Lynda courses are great

You can likely get free Lynda.com access from your local library

You may have heard of Lynda.com, a popular website with thousands of educational videos teaching computer skills such as programming, web design, and using almost all software imaginable. It's a great service, but not cheap: subscriptions start at around $ 20 a month and can go up to $ 30 a month if you want to access the videos offline.

There is a workaround, however: local libraries around the world offer free access to the service, and chances are your local library could be one of them. How to find out.

What is Lynda.com?

Lynda, which was acquired by LinkedIn back in 2015, is a massive collection of online video courses primarily focused on technology and business. It's basically an expanded version of these websites that offer free online courses.

For example: if you want to learn more about Linux software, there are over 700 video courses. Some cover advanced topics like network security, while others are designed to help beginners explore and use Ubuntu's Unity interface.

There are hundreds of courses that describe Microsoft Office features and a particularly large video archive that teaches design and audio-video skills.

In short, if you want to learn to do something on the computer, this is a great way to do it. There are even videos that teach productivity skills.

The videos themselves are professionally made, most of the courses come with a collection of PDF worksheets that you can fill out as the course progresses. A transcript of the audio is highlighted under the video in real time, so you can see whether this helps you focus, or full screen mode instead.

How to determine if your library has Lynda access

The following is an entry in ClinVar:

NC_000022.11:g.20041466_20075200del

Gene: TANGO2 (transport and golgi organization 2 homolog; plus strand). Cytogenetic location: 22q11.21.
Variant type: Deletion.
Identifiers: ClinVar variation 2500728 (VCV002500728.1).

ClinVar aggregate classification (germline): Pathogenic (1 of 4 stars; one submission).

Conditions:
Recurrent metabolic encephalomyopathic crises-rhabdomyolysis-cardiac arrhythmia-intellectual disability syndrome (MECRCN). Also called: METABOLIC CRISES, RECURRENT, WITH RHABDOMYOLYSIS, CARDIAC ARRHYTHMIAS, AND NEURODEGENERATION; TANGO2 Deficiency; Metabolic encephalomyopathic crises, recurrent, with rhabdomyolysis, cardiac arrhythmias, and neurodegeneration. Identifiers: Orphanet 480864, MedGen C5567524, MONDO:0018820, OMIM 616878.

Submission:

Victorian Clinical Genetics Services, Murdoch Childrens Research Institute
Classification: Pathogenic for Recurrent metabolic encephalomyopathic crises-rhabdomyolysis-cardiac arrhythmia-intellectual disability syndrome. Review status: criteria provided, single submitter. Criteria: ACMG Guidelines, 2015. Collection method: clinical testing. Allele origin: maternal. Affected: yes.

Lynda.com does not offer every library, but a surprising number. Find out if your local library system offers this service here.

  • Check your library website. Lynda is usually listed in the Resources section of your local library's website, if available. If you can't find it on the website, try Googling the name of your local library system with the word "Lynda" and see if something comes up.
  • To make the transition easier, you have toGo to the library and ask a librarian. They'll know if the service is available, and probably point out other great digital resources as well. For example, many industries offer e-books. If you are totally against leaving the house, you can always call or email your local library instead.

Generally, if you want to use Lynda through a library, you need to bookmark a specific landing page. This is what mine looks like in Washington County, Oregon:

This will take you to a page where you log in. First, log into your local library's website with your library card number, then log into Lynda.com yourself. To use Lynda.com, you need to follow these steps in this order. It's a little annoying, but it gives you free access so it's hard to complain.

View videos offline with the desktop app

Lynda lets you watch videos on the web, but you might be wondering if they work offline. You do it when you download the free app for Windows or macOS. Once you have this application installed and signed in, you can use the "View Offline" link that appears under each video.

Click that button and the video will automatically download in the Lynda desktop app.

In my experience, this also worked when I was signed in to Lynda through the library. This means that I can work my way through the courses even if I don't have internet access.

I could point a lot more to Lynda, but it's intuitive enough for the most part. If you have free access to your library, you will find a few courses to work through and study.